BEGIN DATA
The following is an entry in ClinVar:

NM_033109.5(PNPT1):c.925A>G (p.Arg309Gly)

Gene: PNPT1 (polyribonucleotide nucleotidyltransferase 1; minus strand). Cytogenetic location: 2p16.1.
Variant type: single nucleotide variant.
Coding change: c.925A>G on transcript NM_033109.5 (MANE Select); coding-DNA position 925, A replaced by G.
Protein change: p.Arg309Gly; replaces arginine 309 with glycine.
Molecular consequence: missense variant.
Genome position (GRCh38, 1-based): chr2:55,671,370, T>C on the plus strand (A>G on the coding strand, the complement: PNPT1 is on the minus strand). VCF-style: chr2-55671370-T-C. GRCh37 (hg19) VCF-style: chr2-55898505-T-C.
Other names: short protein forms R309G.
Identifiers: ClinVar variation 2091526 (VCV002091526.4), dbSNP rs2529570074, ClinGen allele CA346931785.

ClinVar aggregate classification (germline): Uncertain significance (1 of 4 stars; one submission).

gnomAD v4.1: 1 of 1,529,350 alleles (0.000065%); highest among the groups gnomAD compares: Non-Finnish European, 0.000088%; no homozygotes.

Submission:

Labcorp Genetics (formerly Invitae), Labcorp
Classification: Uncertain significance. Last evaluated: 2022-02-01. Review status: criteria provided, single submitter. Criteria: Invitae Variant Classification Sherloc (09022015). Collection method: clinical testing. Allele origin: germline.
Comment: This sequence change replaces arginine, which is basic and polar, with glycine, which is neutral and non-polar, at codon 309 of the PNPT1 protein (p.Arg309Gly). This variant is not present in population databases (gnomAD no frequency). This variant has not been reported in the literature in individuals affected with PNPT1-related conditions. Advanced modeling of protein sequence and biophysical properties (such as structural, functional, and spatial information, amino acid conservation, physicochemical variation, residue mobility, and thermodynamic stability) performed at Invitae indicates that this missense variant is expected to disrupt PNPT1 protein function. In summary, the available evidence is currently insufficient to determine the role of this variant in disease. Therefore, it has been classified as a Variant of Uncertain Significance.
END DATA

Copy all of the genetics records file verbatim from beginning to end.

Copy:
The following is an entry in ClinVar:

NM_033109.5(PNPT1):c.925A>G (p.Arg309Gly)

Gene: PNPT1 (polyribonucleotide nucleotidyltransferase 1; minus strand). Cytogenetic location: 2p16.1.
Variant type: single nucleotide variant.
Coding change: c.925A>G on transcript NM_033109.5 (MANE Select); coding-DNA position 925, A replaced by G.
Protein change: p.Arg309Gly; replaces arginine 309 with glycine.
Molecular consequence: missense variant.
Genome position (GRCh38, 1-based): chr2:55,671,370, T>C on the plus strand (A>G on the coding strand, the complement: PNPT1 is on the minus strand). VCF-style: chr2-55671370-T-C. GRCh37 (hg19) VCF-style: chr2-55898505-T-C.
Other names: short protein forms R309G.
Identifiers: ClinVar variation 2091526 (VCV002091526.4), dbSNP rs2529570074, ClinGen allele CA346931785.

ClinVar aggregate classification (germline): Uncertain significance (1 of 4 stars; one submission).

gnomAD v4.1: 1 of 1,529,350 alleles (0.000065%); highest among the groups gnomAD compares: Non-Finnish European, 0.000088%; no homozygotes.

Submission:

Labcorp Genetics (formerly Invitae), Labcorp
Classification: Uncertain significance. Last evaluated: 2022-02-01. Review status: criteria provided, single submitter. Criteria: Invitae Variant Classification Sherloc (09022015). Collection method: clinical testing. Allele origin: germline.
Comment: This sequence change replaces arginine, which is basic and polar, with glycine, which is neutral and non-polar, at codon 309 of the PNPT1 protein (p.Arg309Gly). This variant is not present in population databases (gnomAD no frequency). This variant has not been reported in the literature in individuals affected with PNPT1-related conditions. Advanced modeling of protein sequence and biophysical properties (such as structural, functional, and spatial information, amino acid conservation, physicochemical variation, residue mobility, and thermodynamic stability) performed at Invitae indicates that this missense variant is expected to disrupt PNPT1 protein function. In summary, the available evidence is currently insufficient to determine the role of this variant in disease. Therefore, it has been classified as a Variant of Uncertain Significance.